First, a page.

Once you assess the existing plants, it’s time to make a decision. Do you replant or use insurance and just scrap this season? You need to go through a mental checklist, weighing each part. First, what is the condition of your existing plants? How many survived? And what is the potential yield of those plants?

Second, how late in the year is it? For example, floods in early May still leave plenty of time to replant and have a good harvest. If you’re trying to recover flooded fields in late July, it’s a different story.

Third, what is the weed situation after the flood? Are you able to pull up all the weeds without damaging the remaining plants? Finally, what will it cost to replant your fields? Will the cost be worth the investment this far in the year?

It’s also not just the grain in the field you need to check. We’ve mentioned before how to protect grain from water-based fungus, as well as any insects that come out after the water goes down. But when it comes to stored grain damaged by a flood, you don’t have a choice.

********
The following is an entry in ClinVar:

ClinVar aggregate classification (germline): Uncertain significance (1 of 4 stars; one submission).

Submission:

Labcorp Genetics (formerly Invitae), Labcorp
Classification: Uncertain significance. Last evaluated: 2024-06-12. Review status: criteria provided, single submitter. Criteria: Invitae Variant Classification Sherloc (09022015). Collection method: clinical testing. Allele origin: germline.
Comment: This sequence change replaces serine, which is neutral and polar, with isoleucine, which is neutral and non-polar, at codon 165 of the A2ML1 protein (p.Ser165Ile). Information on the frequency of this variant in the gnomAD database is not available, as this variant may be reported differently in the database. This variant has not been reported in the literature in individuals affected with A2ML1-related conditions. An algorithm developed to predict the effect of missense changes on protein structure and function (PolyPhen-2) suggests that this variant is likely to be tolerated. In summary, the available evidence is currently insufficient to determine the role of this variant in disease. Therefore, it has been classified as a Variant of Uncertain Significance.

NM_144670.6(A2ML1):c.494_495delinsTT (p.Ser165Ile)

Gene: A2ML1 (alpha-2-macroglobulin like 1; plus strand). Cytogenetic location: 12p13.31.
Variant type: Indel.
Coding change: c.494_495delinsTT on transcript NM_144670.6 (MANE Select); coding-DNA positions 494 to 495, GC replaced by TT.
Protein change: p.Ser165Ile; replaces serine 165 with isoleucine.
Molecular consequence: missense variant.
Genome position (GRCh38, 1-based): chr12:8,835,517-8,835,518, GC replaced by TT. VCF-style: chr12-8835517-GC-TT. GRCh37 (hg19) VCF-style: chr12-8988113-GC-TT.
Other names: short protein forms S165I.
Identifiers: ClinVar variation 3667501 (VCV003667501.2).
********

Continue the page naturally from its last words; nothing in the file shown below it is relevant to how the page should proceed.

Stored grain that’s been flood damaged must be destroyed. The reason is the grain will likely contain toxins and could cause mold. The Cooperative Extension says flood soaked grain will spoil within two days during the summer months.  If you’re unsure,  check and monitor your grain temperature to see if it needs to be removed.

Turn Problems into Opportunity

If you don’t have a way to check the temperature of your grain, you can economically get set up with portable grain temperature monitoring devices. If your grain needs to be removed from storage, this is the best time to install a remote grain monitoring system so you have all the data at hand that you need to make informed decisions.

Begin the Work to Recover Flooded Fields


Regardless if you choose to replant or wait, you will need to do some work on the fields. First off, you can help the soil recover by applying some fertilizer. When fields are underwater, oxygen in the soil drops, causing the majority of the soil’s phosphorus to change to an unusable form. You’ll need to put some starter fertilizer with phosphorus on the field to solve that problem.